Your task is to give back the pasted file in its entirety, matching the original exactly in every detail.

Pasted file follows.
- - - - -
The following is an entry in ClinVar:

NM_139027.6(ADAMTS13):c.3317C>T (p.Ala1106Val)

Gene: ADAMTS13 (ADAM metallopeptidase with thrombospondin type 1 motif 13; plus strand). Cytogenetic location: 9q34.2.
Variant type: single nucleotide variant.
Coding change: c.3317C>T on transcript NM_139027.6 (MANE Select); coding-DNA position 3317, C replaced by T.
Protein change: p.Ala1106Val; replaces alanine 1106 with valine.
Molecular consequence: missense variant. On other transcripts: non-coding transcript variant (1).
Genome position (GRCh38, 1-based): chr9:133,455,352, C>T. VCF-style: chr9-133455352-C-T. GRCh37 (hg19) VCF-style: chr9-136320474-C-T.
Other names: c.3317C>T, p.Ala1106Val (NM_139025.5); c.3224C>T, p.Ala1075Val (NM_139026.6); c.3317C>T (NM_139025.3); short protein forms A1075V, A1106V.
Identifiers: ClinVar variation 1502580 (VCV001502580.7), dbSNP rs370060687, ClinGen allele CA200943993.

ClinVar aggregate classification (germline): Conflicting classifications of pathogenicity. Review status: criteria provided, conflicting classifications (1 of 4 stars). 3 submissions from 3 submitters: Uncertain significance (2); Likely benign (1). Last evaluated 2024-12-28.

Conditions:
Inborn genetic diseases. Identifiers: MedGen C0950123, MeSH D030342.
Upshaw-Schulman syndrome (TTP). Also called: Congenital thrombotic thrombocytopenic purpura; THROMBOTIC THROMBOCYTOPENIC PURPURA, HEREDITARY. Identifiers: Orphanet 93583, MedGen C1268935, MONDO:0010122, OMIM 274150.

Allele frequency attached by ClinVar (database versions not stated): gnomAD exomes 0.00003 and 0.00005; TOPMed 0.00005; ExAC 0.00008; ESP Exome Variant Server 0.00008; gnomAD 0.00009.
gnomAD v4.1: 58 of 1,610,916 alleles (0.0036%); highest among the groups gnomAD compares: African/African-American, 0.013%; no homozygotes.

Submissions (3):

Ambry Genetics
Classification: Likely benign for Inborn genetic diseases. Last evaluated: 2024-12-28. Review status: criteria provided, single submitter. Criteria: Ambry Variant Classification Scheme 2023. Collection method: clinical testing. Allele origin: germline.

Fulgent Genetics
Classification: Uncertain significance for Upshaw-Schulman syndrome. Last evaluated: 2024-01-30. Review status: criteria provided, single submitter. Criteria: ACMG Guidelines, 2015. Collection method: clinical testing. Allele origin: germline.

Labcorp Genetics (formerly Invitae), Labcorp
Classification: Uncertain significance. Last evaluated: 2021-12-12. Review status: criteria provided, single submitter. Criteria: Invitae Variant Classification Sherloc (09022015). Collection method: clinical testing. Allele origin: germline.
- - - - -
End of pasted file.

The following is an entry in ClinVar:

NM_139027.6(ADAMTS13):c.3317C>T (p.Ala1106Val)

Gene: ADAMTS13 (ADAM metallopeptidase with thrombospondin type 1 motif 13; plus strand). Cytogenetic location: 9q34.2.
Variant type: single nucleotide variant.
Coding change: c.3317C>T on transcript NM_139027.6 (MANE Select); coding-DNA position 3317, C replaced by T.
Protein change: p.Ala1106Val; replaces alanine 1106 with valine.
Molecular consequence: missense variant. On other transcripts: non-coding transcript variant (1).
Genome position (GRCh38, 1-based): chr9:133,455,352, C>T. VCF-style: chr9-133455352-C-T. GRCh37 (hg19) VCF-style: chr9-136320474-C-T.
Other names: c.3317C>T, p.Ala1106Val (NM_139025.5); c.3224C>T, p.Ala1075Val (NM_139026.6); c.3317C>T (NM_139025.3); short protein forms A1075V, A1106V.
Identifiers: ClinVar variation 1502580 (VCV001502580.7), dbSNP rs370060687, ClinGen allele CA200943993.

ClinVar aggregate classification (germline): Conflicting classifications of pathogenicity. Review status: criteria provided, conflicting classifications (1 of 4 stars). 3 submissions from 3 submitters: Uncertain significance (2); Likely benign (1). Last evaluated 2024-12-28.

Conditions:
Inborn genetic diseases. Identifiers: MedGen C0950123, MeSH D030342.
Upshaw-Schulman syndrome (TTP). Also called: Congenital thrombotic thrombocytopenic purpura; THROMBOTIC THROMBOCYTOPENIC PURPURA, HEREDITARY. Identifiers: Orphanet 93583, MedGen C1268935, MONDO:0010122, OMIM 274150.

Allele frequency attached by ClinVar (database versions not stated): gnomAD exomes 0.00003 and 0.00005; TOPMed 0.00005; ExAC 0.00008; ESP Exome Variant Server 0.00008; gnomAD 0.00009.
gnomAD v4.1: 58 of 1,610,916 alleles (0.0036%); highest among the groups gnomAD compares: African/African-American, 0.013%; no homozygotes.

Submissions (3):

Ambry Genetics
Classification: Likely benign for Inborn genetic diseases. Last evaluated: 2024-12-28. Review status: criteria provided, single submitter. Criteria: Ambry Variant Classification Scheme 2023. Collection method: clinical testing. Allele origin: germline.

Fulgent Genetics
Classification: Uncertain significance for Upshaw-Schulman syndrome. Last evaluated: 2024-01-30. Review status: criteria provided, single submitter. Criteria: ACMG Guidelines, 2015. Collection method: clinical testing. Allele origin: germline.

Labcorp Genetics (formerly Invitae), Labcorp
Classification: Uncertain significance. Last evaluated: 2021-12-12. Review status: criteria provided, single submitter. Criteria: Invitae Variant Classification Sherloc (09022015). Collection method: clinical testing. Allele origin: germline.